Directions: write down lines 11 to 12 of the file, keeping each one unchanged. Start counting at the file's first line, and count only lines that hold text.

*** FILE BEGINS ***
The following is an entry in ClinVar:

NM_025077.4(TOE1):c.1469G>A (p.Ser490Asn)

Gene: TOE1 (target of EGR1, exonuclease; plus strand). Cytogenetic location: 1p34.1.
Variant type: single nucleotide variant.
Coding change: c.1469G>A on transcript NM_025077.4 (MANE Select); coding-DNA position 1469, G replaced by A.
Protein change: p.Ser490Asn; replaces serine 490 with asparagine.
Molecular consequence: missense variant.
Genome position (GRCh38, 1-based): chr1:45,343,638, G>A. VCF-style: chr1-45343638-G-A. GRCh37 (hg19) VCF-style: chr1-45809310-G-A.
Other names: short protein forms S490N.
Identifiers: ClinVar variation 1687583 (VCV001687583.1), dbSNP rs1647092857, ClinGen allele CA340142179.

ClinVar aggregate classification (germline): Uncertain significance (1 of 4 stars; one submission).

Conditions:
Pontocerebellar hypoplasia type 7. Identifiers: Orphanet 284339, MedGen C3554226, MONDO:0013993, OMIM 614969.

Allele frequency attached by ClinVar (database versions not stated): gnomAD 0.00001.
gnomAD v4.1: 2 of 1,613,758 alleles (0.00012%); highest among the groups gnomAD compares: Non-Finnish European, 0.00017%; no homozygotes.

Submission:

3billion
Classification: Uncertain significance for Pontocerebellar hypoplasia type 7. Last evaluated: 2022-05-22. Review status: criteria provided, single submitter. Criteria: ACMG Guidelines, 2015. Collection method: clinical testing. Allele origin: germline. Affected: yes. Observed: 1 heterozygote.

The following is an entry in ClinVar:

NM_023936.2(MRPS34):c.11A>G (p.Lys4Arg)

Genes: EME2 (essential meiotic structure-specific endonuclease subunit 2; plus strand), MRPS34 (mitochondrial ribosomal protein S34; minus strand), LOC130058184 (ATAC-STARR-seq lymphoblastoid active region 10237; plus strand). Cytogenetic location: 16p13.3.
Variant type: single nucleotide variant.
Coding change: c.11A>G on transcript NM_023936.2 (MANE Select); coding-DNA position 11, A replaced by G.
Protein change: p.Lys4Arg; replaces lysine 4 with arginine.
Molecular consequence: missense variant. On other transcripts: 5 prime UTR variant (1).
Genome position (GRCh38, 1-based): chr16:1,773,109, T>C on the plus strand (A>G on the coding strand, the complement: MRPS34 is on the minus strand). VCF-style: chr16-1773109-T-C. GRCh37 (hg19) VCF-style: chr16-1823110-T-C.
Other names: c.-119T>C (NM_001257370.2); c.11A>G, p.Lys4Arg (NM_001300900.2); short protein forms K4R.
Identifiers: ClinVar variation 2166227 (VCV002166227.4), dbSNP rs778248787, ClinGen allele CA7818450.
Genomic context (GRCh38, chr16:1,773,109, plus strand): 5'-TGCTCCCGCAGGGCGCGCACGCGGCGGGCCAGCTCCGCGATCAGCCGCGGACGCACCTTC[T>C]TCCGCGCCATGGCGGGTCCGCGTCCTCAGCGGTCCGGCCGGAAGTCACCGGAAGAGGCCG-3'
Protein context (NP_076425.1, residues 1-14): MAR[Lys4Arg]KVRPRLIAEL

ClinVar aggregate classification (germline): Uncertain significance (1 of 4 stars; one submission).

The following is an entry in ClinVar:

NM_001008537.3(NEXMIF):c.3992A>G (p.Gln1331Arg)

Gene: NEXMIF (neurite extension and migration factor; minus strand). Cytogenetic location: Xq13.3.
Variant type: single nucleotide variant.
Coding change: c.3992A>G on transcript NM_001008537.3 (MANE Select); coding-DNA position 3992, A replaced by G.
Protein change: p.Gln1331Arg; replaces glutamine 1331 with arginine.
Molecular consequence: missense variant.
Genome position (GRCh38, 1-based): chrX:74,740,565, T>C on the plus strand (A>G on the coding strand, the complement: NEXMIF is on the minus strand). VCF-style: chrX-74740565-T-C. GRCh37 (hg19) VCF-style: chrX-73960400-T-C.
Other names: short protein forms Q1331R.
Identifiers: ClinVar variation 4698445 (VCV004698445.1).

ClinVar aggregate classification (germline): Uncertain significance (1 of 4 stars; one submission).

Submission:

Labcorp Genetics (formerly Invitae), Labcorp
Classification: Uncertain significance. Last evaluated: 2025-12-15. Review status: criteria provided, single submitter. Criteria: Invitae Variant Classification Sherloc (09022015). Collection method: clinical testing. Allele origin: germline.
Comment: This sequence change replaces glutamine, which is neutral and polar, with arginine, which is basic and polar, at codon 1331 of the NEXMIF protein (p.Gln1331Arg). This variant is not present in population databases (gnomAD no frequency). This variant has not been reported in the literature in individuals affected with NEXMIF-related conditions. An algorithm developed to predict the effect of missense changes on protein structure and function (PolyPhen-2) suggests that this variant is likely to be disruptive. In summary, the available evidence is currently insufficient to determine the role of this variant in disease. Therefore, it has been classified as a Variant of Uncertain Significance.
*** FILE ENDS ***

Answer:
ClinVar aggregate classification (germline): Uncertain significance (1 of 4 stars; one submission).

Conditions: